I managed a length. I passed a boy forcibly drowning his sister by the pigtails, three girls trying to board an enemy float, two howling babies being thrown in the air by their fathers, and also successfully avoided being kicked by a multitude of flailing limbs, though I had a number of near misses. When I got to the end of the pool, one father spending quality time with a little girl also tried what I think was a chat up line** but then his daughter tried to strangle him with a pair of goggles and I made my escape, to the bubbling sanity of the 'over 18s ONLY' jacuzzi, which, unsurprisingly, was completely deserted.
So, from my private throne, I watched in safety the massacre that followed, kind of like Queen Elizabeth viewing her armada (am I taking this analogy a little far? I think so). I left before the midday whistle and the body count could begin, and the mothers who had desperately tried to keep their hair dry and failed started to drag their offspring from the scene of the incident.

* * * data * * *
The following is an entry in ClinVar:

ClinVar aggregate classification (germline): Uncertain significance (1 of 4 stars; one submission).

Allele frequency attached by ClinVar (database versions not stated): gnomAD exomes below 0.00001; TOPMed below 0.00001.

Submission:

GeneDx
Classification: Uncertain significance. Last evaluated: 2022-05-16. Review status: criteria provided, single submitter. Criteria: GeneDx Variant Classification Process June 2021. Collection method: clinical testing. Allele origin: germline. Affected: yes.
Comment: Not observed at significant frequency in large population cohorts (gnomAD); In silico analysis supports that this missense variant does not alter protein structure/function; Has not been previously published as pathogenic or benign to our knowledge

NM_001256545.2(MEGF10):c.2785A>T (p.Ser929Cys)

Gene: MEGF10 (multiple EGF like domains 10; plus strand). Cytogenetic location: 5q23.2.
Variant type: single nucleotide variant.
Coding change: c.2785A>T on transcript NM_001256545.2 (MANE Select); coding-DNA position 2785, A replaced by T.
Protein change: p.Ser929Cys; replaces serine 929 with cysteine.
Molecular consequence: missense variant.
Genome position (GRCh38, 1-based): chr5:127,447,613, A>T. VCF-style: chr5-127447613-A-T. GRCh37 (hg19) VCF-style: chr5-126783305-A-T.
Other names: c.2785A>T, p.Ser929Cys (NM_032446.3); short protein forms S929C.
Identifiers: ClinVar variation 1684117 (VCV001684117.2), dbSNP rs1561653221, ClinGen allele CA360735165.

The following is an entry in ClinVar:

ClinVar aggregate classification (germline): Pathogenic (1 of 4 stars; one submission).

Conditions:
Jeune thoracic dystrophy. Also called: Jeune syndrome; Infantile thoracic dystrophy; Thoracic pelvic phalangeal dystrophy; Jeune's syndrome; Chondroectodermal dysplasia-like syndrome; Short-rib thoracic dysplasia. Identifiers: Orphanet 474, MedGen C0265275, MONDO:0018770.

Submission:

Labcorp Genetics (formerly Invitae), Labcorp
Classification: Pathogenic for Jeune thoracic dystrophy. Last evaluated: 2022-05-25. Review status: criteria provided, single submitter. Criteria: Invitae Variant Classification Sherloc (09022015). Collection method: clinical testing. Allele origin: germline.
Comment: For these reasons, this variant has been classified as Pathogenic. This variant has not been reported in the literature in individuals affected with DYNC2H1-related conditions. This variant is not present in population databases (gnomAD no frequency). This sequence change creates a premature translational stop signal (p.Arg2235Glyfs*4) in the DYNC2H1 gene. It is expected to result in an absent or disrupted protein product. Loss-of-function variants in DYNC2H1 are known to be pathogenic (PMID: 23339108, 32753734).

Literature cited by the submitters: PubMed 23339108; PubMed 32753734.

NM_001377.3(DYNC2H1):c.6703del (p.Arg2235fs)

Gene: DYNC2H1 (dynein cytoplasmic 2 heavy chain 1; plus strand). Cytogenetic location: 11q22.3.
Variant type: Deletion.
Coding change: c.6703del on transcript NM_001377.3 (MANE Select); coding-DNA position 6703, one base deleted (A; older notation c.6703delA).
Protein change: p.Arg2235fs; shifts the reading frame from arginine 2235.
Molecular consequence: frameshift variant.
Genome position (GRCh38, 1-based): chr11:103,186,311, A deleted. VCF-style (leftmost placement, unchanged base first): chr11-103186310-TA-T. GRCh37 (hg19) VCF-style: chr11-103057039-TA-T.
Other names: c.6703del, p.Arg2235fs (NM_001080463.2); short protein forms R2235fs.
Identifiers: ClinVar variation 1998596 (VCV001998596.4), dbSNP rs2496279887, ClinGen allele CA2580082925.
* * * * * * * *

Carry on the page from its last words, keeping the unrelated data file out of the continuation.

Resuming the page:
So, the moral of the story? Don't go swimming on a Sunday morning. Children are vicious. And a leetle bit evil and scary.
However, they can also be lovely and charming, and when my friends start reproducing this will be my official line. I also have a horrible suspicion that one day, when my biological clock has done a few more turns, I too will develop a doe-eyed smile, and will become one of those surveying the massacre and surrendering my hairdo with the patient and gentle resignation of one who loves children.
*Ioan Gruffudd and Sam "you will always be Caspian to me" West in the same period drama. Does it get any better, I ask you? Robert Lindsay was also in it, if that's what floats your boat+.
** On me. Not the little girl. Because that would just be wrong. Not that him hitting on me wasn't slightly odd. Why do I always seem to end up in these situations?